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No snow, but lots of sparkle at sold-out BPO Christmas show

“JoAnn’s Classical Christmas” sold out on Friday morning. Quite a sight it was – every seat packed to the top rows. The crowds have been growing for Coffee Concerts, and this was a new high.

Maybe we can credit our California weather.

With no snow, nobody is stuck at home. At the same time, without the snow, you need that extra jolt of yuletide joy. The Buffalo Philharmonic Chorus struck a chord with “We Need a Little Christmas,” from “Mame.” Those lines “We haven’t seen a single flurry, but Santa dear, we’re in a hurry,” have a special relevance this year.

In other ways, we felt a comforting consistency with past Christmases. Kleinhans Music Hall is glittering, and so are the musicians in their festive scarlet. Music Director JoAnn Falletta, on the podium, outdid herself in a sparkling stripes of crimson and gold.

The program includes some of the best chestnuts. It opens with the Polonaise from Rimsky-Korsakov’s “Christmas Eve,” evoking a glamorous Christmas in the palace of the czar. It ends with a sing-along, courtesy of Leroy Anderson.

In between are other treats listeners might recall happily from past years. The opening chorus of Bach’s “Christmas Oratorio” rang out rich and triumphant, spearheaded by trumpet and timpani. The chorus – prepared by director Adam Luebke, who was rightly led out for a bow – was in good voice. Handel’s “Hallelujah” Chorus was also, as always, a highlight. It’s extra exciting to hear it in this setting, with a hall full of people on their feet.

I wondered if the chorus could have been utilized more extensively. Long segments of the concert left them idle. The singers were featured in what for me was the one novelty of the concert, an excerpt from the oratario “Christus,” written by Felix Mendelssohn shortly before he died. What an ethereally lovely piece of music. It was sung in English and you could even catch the words.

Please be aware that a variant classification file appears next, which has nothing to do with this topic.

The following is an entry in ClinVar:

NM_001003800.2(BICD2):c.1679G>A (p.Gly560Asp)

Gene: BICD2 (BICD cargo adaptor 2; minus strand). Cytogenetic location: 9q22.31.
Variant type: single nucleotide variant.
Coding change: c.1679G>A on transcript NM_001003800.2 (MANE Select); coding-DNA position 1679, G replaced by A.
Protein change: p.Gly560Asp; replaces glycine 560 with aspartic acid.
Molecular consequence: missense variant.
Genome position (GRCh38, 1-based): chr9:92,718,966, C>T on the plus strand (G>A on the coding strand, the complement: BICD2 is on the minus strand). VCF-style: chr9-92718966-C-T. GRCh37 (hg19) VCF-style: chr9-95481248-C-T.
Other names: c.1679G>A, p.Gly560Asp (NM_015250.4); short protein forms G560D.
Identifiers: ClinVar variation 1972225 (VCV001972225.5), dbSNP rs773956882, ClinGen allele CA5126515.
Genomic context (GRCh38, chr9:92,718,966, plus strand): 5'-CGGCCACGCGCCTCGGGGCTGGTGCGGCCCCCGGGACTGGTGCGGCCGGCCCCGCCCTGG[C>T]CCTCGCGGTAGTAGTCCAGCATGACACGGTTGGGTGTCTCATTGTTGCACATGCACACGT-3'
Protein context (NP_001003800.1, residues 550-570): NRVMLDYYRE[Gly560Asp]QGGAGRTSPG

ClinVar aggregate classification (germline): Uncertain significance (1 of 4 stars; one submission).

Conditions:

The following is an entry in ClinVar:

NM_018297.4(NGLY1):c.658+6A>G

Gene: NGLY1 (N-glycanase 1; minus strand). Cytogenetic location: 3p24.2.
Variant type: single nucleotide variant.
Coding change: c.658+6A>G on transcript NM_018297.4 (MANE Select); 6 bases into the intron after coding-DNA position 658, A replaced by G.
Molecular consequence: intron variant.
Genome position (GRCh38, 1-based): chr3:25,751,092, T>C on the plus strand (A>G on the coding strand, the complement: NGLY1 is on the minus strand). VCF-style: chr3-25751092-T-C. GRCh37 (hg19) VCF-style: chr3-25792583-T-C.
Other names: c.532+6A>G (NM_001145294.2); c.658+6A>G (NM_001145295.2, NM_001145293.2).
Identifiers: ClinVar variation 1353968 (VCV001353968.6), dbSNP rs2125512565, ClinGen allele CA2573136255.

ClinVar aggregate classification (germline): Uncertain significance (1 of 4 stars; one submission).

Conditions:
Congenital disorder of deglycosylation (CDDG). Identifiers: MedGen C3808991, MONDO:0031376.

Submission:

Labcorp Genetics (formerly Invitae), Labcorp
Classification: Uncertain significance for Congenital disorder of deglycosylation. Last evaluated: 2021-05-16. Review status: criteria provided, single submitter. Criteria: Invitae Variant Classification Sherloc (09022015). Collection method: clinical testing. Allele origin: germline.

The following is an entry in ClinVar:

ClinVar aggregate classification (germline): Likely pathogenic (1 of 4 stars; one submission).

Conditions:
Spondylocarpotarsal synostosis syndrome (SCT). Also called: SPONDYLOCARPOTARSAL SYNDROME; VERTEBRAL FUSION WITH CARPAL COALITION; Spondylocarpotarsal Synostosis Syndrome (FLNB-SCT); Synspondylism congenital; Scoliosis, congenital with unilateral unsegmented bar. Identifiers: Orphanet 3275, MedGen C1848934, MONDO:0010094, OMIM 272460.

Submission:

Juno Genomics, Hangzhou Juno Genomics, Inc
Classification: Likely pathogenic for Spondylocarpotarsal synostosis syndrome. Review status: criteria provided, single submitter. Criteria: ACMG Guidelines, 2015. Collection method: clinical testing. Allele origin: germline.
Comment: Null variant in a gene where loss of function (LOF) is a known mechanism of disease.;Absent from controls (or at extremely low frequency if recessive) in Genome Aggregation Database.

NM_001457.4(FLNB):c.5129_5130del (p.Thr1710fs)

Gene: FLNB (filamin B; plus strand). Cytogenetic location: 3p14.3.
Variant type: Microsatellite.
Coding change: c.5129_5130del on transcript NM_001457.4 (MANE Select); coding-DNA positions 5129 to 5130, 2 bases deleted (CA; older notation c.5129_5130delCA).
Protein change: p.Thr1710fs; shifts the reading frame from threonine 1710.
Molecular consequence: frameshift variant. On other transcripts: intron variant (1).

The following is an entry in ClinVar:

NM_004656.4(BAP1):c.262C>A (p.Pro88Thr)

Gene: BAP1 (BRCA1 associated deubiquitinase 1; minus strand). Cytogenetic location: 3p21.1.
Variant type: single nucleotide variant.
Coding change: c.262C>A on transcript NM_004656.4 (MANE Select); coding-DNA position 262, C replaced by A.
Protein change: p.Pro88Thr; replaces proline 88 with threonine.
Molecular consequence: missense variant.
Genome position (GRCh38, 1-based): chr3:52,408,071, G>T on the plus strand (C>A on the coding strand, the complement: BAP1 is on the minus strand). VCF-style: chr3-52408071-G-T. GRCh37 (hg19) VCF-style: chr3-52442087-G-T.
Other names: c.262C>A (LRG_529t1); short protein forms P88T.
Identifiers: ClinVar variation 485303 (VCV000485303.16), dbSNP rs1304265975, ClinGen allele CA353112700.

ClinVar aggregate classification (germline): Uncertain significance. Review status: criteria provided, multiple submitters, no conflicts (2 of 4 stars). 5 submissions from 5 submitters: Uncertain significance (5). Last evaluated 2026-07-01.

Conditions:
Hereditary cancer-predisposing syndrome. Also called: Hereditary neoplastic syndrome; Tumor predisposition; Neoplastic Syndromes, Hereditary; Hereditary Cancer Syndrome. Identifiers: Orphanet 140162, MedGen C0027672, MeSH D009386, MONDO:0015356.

More newness came thanks to our recently appointed concertmaster, Dennis Kim. He was both soloist and conductor for “Winter” from Vivaldi’s “The Four Seasons.” Falletta, after warmly introducing him, settled into the front row to watch. The pressure’s on!

For all his robust confidence, Kim is a delicate player. His neatly chiseled tone effectively brought across the teeth-chattering effects Vivaldi built into the piece’s first movement. The other string players echoed his intonation, and sounded like early music players. Kim took a similarly delicate approach to the slow movement – one of Vivaldi’s first-rate melodies – and added simple but effective improvisation.

Sal Andolina, whom Falletta described aptly as another of the orchestra’s superstars, contributed a laid-back “I’ll Be Home For Christmas.” The soaring, feathery ending could make you shiver.

Also touching were the sublime Evening Prayer from the opera “Hansel and Gretel” and Vaughan Williams’ Fantasia on “Greensleeves.” And for Christmas thrills, Bizet’s Farandole from “L’Arlesienne” packed real punch. Bizet based this piece on the Three Kings carol that starts “From afar, and following a star …” Flashy and militant, it set the volume record for the day.

The concert repeats at 8 p.m. Saturday in Kleinhans Music Hall. I hear it is all but sold out.